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Information Networking Institute: Patents and Trademarks

Research guide for the Information Networking Institute

Patent Search Systems

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About Patents and Trademarks


A patent is a government license that gives the holder exclusive rights to a process, design, or new invention for a designated period of time.  In the U.S. granting a patent means “to exclude others from making, using, offering for sale, or selling the invention throughout the United States or importing the invention into the United States” for a limited time.

A trademark is a word, name, symbol or device which is used in trade with goods to indicate the source of the goods and to distinguish them from the goods of others.  Trademark rights may be used to prevent others from using a confusingly similar mark, but not to prevent others from making the same goods or from selling the same goods or services under a clearly different mark.


In the U.S., patents and trademarks are issued by the U.S. Patent and Trademark Office (USPTO).  U.S. patents are effective only within the U.S, U.S. territories, and U.S. possessions.  Each country has its own granting institution.  At the international level, the licensing process is facilitated by the World Intellectual Property Organization (WIPO), a specialized agency of the United Nations.
Anyone applying for a patent or registering a trademark or design, whether at the national or international level, is required to determine whether their creation is new or is owned or claimed by someone else.

Where to Search for Patents?

U.S. Patents

        Google Patents

Use as an initial starting point for investigating patents up to those published in the last few months. Google Patents also provides patents in PDF format.  For a more comprehensive search, go to the USPTO or other patent offices, such as European Patents.
Complete listing of U.S. patents from 1790 to the present.  The results include the fulltext of patents, as well as TIFF images.
You can also search for patent applications since March 2001.

This is another option for patent searching that allows you to save patents to your account.  Fulltext searching of U.S. patents and applications.  Set-up a free account to download patents in PDF format and to search chemical patents by structure, substructure and chemical name.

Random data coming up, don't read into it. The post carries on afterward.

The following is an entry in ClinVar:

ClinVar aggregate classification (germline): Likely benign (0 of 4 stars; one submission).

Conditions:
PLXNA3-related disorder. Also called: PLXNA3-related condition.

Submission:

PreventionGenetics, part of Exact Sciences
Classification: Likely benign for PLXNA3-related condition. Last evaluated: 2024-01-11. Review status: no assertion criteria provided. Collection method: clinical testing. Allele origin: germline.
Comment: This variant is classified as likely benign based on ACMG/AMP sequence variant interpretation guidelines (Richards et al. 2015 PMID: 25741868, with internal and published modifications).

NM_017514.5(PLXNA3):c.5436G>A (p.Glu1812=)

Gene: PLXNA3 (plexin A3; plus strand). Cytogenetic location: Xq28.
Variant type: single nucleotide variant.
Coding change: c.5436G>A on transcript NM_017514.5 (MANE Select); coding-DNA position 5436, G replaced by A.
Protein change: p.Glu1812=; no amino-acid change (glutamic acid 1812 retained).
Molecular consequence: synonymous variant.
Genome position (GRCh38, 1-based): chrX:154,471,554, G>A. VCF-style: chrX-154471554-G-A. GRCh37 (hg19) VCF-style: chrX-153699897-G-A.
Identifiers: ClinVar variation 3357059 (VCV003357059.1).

Free conversion of U.S. patents to PDF format.  Enter patent number and it will be converted on the fly to a downloadable PDF file.
Is one of over 80 U.S. Patent and Trademark Depository Libraries.  The Reference Services Department holds a microfilm collection of the fulltext of all U.S. Patents.  The Library also maintains current files of registered and pending trademarks.

International Patents   

Describes themselves as  providing access to more then 1 million international Patent Cooperation Treaty (PCT) applications in full text format on the day of publication. Abstracts in English, with full patent image in the language of the inventor's country.  
1920-present.  Searchable worldwide patents database from the European Patents Office (EPO).  Free patent information with fulltext patents.  Search recent patent applications from EP member states; search patents/view images from EPO, France, Germany, Switzerland, U.K., U.S., WIPO; search abstracts, bibliographic data from China, Japan, etc.
1976- present.  Search the Patents Abstracts of Japan by keyword, publication number, inventor.  Includes legal status information from 1990 forward.  Database search page is in English but you must use Emperor's year for years prior to 1999.

How to Search for Patents?

  • For an overview of how to conduct a U.S. patent search, watch the 35-minute presentation from the USPTO. (Needs Adobe Presenter)

By Subject

  1. Go to the USPTO database and select Quick Search.  Enter keywords in the search box.
  2. Find a patent that is close to what you're looking for.
  3. Note the U.S. Classification Number / Subclass for the patent.
  4. Do a search of that Class / Subclass in the USPTO database to find more patents on that subject.

OR ...

  1. Go to the Index to the U.S. Patent Classification System and search for common terms or keywords.
  2. Use the Class / Subclass numbers you found to check the Manual of U.S. Patent Classification to see if they are on target.
  3. Search by Class / Subclass numbers in the USPTO database.

By Patent Number

  1. Go to the USPTO database.
  2. Select Patent Number Search or Publication Number Search.

You can use the same method of searching in other patent databases on the web.


    NOTE:  In order to perform an exhaustive search, additional methods must be used such as international patent documents and the review of non-patent literature.  That is why it is recommended that you contact a registered attorney or agent.  For a listing of registered patent attorneys, search the USPTO listing.

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